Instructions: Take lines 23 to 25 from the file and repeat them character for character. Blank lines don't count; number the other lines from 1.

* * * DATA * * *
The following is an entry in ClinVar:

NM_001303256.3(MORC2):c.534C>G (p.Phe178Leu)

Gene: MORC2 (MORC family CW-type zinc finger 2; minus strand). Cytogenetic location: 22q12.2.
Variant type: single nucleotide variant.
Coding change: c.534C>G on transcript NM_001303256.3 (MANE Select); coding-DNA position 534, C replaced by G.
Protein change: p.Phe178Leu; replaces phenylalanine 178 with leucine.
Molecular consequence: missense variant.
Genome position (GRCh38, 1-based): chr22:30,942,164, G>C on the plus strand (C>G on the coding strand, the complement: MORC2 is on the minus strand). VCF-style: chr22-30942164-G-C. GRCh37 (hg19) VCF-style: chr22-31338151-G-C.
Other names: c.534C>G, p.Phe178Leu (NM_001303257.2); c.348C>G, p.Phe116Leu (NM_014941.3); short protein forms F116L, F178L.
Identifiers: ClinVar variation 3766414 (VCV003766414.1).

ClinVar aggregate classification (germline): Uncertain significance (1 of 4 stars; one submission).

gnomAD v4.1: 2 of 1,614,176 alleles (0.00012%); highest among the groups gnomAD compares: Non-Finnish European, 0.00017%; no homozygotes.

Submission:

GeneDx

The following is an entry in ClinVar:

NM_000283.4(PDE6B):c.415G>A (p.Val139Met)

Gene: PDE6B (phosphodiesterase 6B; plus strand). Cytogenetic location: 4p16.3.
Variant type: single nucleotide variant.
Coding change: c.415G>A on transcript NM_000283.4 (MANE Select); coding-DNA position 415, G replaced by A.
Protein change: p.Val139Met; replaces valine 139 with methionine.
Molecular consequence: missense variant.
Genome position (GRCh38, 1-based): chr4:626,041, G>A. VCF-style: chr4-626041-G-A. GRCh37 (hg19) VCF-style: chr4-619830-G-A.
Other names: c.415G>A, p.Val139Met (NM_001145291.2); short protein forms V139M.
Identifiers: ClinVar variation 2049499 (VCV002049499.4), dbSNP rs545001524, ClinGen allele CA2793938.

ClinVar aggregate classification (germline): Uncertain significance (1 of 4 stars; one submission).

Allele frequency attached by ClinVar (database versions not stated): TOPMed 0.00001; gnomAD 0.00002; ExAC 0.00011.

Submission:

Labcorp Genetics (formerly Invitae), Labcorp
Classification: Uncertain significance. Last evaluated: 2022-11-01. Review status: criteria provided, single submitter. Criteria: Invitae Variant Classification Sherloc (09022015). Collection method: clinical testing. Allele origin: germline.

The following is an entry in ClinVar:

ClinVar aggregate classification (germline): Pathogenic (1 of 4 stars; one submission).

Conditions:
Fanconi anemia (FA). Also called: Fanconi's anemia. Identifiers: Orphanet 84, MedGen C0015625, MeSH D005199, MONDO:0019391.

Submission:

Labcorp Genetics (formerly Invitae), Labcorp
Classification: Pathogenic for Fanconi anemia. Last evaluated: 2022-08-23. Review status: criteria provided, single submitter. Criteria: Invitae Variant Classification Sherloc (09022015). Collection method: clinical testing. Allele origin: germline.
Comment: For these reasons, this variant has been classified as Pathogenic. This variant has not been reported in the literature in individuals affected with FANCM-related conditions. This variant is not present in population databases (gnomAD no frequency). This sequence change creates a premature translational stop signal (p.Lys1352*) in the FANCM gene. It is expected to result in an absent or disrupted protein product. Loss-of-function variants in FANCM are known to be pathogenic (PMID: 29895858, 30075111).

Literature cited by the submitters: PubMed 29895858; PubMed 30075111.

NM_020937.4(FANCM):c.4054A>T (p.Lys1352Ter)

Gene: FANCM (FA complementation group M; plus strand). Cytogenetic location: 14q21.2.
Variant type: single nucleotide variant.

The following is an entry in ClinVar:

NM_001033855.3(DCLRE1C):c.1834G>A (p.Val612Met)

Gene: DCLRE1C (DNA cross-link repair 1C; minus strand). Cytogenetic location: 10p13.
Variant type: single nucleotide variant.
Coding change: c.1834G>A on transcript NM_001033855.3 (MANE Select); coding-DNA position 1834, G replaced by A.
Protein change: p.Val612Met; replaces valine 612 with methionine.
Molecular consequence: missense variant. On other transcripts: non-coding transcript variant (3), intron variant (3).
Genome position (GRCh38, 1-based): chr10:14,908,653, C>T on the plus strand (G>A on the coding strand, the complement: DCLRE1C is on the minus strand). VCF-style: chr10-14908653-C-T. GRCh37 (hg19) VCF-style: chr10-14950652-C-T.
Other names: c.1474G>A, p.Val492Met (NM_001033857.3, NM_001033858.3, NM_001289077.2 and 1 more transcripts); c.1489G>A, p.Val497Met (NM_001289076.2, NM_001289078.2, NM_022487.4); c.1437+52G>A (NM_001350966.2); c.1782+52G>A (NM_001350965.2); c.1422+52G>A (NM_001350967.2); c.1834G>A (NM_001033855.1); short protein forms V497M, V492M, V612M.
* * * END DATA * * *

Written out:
Other names: c.415G>A, p.Val139Met (NM_001145291.2); short protein forms V139M.
Identifiers: ClinVar variation 2049499 (VCV002049499.4), dbSNP rs545001524, ClinGen allele CA2793938.

ClinVar aggregate classification (germline): Uncertain significance (1 of 4 stars; one submission).